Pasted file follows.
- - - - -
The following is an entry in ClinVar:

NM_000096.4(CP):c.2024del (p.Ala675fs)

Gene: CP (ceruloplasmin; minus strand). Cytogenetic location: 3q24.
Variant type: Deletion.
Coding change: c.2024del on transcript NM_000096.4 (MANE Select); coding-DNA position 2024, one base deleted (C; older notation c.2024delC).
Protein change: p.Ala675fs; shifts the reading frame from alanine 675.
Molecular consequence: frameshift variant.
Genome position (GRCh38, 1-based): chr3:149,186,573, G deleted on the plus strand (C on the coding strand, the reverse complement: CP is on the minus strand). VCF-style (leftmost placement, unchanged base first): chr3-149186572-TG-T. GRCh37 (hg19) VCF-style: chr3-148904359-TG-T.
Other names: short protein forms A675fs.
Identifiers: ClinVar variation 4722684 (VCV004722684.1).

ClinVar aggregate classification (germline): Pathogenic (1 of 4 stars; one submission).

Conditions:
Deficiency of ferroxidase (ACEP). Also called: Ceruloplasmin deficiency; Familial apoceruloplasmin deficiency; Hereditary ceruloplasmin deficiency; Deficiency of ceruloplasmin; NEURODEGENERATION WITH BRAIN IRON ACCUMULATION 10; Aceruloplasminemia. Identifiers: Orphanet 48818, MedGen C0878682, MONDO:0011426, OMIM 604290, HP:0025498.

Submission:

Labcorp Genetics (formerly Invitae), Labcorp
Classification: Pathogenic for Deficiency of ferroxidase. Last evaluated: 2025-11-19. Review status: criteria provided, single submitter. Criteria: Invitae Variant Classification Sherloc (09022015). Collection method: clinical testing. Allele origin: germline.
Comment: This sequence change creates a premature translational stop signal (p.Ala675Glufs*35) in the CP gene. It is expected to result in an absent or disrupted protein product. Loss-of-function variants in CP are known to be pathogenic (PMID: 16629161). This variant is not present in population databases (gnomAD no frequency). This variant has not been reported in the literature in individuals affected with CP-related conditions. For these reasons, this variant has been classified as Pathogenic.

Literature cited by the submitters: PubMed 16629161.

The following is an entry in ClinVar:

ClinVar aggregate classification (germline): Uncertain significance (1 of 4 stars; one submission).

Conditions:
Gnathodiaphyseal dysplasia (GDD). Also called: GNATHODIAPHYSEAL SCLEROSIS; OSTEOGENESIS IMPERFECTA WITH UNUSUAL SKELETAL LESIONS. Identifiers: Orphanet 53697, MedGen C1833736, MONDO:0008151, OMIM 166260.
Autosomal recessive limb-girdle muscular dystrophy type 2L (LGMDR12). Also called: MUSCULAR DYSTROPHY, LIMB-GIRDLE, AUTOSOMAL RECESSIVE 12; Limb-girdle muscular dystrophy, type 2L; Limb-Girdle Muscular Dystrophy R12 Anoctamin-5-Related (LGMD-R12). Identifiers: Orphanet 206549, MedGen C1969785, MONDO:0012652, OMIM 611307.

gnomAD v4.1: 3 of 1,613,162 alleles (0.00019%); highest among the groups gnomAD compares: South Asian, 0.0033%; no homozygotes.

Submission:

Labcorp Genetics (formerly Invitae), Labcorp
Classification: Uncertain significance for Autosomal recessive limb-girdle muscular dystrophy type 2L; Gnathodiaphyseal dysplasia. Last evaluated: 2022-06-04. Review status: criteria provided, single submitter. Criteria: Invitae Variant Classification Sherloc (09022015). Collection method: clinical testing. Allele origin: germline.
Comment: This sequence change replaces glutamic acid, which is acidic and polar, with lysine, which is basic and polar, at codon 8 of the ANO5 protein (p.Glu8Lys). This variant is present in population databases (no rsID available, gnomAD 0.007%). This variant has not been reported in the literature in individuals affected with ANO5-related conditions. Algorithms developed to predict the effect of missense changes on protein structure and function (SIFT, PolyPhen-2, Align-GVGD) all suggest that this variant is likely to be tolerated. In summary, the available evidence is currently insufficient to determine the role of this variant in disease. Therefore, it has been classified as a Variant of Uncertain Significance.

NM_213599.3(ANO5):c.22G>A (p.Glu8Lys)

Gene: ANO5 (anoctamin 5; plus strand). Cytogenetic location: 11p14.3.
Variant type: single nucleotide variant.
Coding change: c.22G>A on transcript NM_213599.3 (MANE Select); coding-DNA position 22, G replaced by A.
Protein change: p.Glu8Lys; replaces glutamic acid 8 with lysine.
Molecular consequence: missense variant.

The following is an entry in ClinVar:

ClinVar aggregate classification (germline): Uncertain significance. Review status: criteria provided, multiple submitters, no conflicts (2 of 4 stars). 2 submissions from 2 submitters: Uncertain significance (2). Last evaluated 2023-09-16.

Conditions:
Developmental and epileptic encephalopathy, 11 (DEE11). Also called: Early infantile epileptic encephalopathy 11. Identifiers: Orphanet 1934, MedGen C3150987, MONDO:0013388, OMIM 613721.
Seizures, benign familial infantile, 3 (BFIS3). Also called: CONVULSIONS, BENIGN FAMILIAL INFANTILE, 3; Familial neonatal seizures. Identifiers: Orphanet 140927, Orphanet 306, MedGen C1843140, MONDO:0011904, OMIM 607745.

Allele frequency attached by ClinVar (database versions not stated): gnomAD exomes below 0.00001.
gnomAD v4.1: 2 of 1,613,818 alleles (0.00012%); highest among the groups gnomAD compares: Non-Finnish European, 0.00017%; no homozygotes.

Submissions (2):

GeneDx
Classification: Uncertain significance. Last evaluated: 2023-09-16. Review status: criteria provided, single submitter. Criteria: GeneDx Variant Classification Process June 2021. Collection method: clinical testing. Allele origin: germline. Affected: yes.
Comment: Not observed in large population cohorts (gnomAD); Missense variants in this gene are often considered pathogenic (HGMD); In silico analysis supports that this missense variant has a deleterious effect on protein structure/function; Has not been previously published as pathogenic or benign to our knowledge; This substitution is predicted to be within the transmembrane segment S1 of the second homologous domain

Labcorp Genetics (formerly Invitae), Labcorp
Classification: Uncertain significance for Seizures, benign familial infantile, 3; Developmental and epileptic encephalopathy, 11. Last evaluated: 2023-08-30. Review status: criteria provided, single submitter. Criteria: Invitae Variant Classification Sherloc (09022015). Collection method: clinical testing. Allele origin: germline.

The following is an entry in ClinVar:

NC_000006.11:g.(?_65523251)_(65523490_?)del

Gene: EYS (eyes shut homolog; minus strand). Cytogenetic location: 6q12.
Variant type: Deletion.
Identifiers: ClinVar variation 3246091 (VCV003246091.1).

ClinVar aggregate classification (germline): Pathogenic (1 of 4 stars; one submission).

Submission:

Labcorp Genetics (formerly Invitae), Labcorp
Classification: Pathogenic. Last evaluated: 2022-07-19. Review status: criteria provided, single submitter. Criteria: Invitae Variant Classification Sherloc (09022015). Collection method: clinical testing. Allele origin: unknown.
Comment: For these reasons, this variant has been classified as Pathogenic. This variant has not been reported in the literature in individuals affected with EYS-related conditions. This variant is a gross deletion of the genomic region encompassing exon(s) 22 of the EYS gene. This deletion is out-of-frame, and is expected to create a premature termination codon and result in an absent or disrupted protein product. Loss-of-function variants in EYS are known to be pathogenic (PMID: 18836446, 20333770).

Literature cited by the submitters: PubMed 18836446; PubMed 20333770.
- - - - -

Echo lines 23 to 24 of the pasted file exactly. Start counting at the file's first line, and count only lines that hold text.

Autosomal recessive limb-girdle muscular dystrophy type 2L (LGMDR12). Also called: MUSCULAR DYSTROPHY, LIMB-GIRDLE, AUTOSOMAL RECESSIVE 12; Limb-girdle muscular dystrophy, type 2L; Limb-Girdle Muscular Dystrophy R12 Anoctamin-5-Related (LGMD-R12). Identifiers: Orphanet 206549, MedGen C1969785, MONDO:0012652, OMIM 611307.

gnomAD v4.1: 3 of 1,613,162 alleles (0.00019%); highest among the groups gnomAD compares: South Asian, 0.0033%; no homozygotes.